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I am building an app that should only be used if airplane mode is activated. The app is for people that are not tech savvy to say the very least. Therefore, I cannot expect them to swipe up and click the airplane icon. What is the closest I can get to simply turning on airplane mode form within my app?

Basically, I am looking for the opposite of UIRequiresPersistentWifi.

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You basically want to ensure that no network is available, right? –  Gabriele Petronella Oct 23 '13 at 19:03
Yes but not exactly. No network availability still leaves the chance for connecting to wifi if the device comes in range of a network. I need to be sure that there is no possibility of connecting to a network. –  Jon Setting Oct 23 '13 at 19:10
Out of curiosity, what is the reason behind? I can not imagine any reason (beside try to cheat app store or similar). –  Matthias Oct 23 '13 at 19:28
Even with airplane mode on, a user can still switch on wifi –  Allen Zeng Mar 4 '14 at 9:48

2 Answers 2

up vote 3 down vote accepted

There's currently no public API for direct checking whether the airplane mode is on.

The closest solution would be to use the SystemConfiguration framework and monitor whether the device can connect to the network.

Using the Reachability class (by tonymillion) you can do something like

Reachability* reach = [Reachability reachabilityWithHostname:@"www.google.com"];
reach.reachableBlock = ^(Reachability*reach) {
    // do something to prevent the app to be used
    // NOTE: this block is called on a background thread
    // so if you need to change the UI, do 
    dispatch_async(dispatch_get_main_queue(), ^{
        // UI related stuff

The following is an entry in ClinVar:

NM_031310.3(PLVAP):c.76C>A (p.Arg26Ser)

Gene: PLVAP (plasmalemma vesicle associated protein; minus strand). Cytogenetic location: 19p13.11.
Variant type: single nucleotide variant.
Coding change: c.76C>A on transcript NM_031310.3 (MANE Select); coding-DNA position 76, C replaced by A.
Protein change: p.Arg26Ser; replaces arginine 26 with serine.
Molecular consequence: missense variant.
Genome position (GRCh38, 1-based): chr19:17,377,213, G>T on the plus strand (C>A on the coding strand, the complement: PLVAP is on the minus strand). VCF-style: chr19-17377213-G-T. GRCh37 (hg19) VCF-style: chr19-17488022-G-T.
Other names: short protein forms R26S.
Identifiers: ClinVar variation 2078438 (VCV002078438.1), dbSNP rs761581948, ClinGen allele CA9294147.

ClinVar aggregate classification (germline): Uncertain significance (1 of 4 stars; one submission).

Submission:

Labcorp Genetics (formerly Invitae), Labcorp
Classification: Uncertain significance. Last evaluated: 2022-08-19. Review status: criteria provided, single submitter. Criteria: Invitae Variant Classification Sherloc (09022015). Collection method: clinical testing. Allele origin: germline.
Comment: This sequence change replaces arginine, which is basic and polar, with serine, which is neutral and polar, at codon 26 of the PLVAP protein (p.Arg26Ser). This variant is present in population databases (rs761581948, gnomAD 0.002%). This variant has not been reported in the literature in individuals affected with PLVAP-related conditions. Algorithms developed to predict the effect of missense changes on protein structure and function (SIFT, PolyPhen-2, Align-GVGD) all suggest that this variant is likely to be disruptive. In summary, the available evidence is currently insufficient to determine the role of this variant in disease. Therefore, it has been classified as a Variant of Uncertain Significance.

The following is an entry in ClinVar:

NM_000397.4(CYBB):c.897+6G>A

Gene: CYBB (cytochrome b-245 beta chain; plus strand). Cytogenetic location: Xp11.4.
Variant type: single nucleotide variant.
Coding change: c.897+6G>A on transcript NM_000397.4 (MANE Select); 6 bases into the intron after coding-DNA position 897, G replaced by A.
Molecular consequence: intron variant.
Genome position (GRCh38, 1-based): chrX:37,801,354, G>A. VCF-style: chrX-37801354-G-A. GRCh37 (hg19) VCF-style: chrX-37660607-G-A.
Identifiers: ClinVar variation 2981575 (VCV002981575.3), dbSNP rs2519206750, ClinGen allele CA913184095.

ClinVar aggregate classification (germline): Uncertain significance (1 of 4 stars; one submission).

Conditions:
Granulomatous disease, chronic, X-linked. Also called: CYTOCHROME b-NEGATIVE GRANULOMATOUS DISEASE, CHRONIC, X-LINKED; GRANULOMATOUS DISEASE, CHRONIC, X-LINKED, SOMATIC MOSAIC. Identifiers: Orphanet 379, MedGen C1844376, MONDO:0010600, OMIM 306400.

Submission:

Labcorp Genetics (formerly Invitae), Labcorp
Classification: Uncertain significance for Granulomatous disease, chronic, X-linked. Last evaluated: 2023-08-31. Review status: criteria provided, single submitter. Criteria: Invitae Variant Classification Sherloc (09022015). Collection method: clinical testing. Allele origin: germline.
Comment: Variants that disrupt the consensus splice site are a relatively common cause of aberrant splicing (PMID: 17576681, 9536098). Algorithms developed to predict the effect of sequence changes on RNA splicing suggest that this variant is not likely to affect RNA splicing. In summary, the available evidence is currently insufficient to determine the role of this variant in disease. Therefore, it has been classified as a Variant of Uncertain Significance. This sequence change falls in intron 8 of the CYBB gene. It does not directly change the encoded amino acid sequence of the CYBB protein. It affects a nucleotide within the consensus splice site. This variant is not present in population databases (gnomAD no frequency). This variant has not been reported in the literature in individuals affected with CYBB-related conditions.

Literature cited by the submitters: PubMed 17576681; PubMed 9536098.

reach.unreachableBlock = ^(Reachability*reach) {
    // ok continue using the app
[reach startNotifier];
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Thank you, I suspected so. The device shouldn't be connected to any network. Even one that has no access to the internet. So that leaves out reachability. –  Jon Setting Oct 23 '13 at 19:26
Then I'm afraid you're out of luck. You can file a feature request via bugreport.apple.com –  Gabriele Petronella Oct 23 '13 at 19:28

Well, I can give you an easier and faster technique. Run the the getIPaddresses method from this answer before asking the user, and save the info (or at least the count). You should see something like this:

"awdl0/ipv6" = "0:0:fe80::6456:66ff";
"en0/ipv4" = "";
"en0/ipv6" = "0:0:fe80::4e5:772f";
"lo0/ipv4" = "";
"lo0/ipv6" = "0:0:fe80::";
"pdp_ip0/ipv4" = "";

These are all the active IP addresses. Now ask them to turn Airplane Mode on. When they tap yes, then run that code again, and the returned dictionary should be nil. If it isn't, and its the same as before, they lied!

I did look to see if Airplane mode would turn the interfaces OFF (interface->ifa_flags & IFF_UP) but it does not, and the two loopback addresses are always active.

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I think this is my best option to look into. The code in the answer you linked to ignores loopback addresses. Do you think the dictionary should be nil if the device is in airplane mode? How about if it's not in airplane mode but not connected to a network either? –  Jon Setting Oct 23 '13 at 21:17
@user2891327, the loopback addresses are there in airplane mode - you can verify by commenting out the one test. If the phone can connect to a cellular network then that address will be set. So the algorithm stands - if there are addresses before you ask them, then none after, you know they switched it off. If there are none to start with, well, then you don't know for sure. For the record, I entered a bug report asking for apple to make an API for this years ago, it obviously was never addressed. –  David H Oct 23 '13 at 21:49
So then does this test need to be done every time the app is used? I filed a bug report for it too. –  Jon Setting Oct 23 '13 at 22:27
You said you want to insure your app is only used when Airplane mode is on. So if this is so, when your app launches, you do the test, pop the alert, get the answer, and decide to go on. From then on, every time your app "wakes up" i.e. enters the foreground, you need to retest to see if all addresses are gone. There is no magic. You could even test periodically - the cost to do this is very small - and if you ever see an address the user has cheated and you can call "exit(0)", or scold them, or whatever you want to do. –  David H Oct 24 '13 at 0:25

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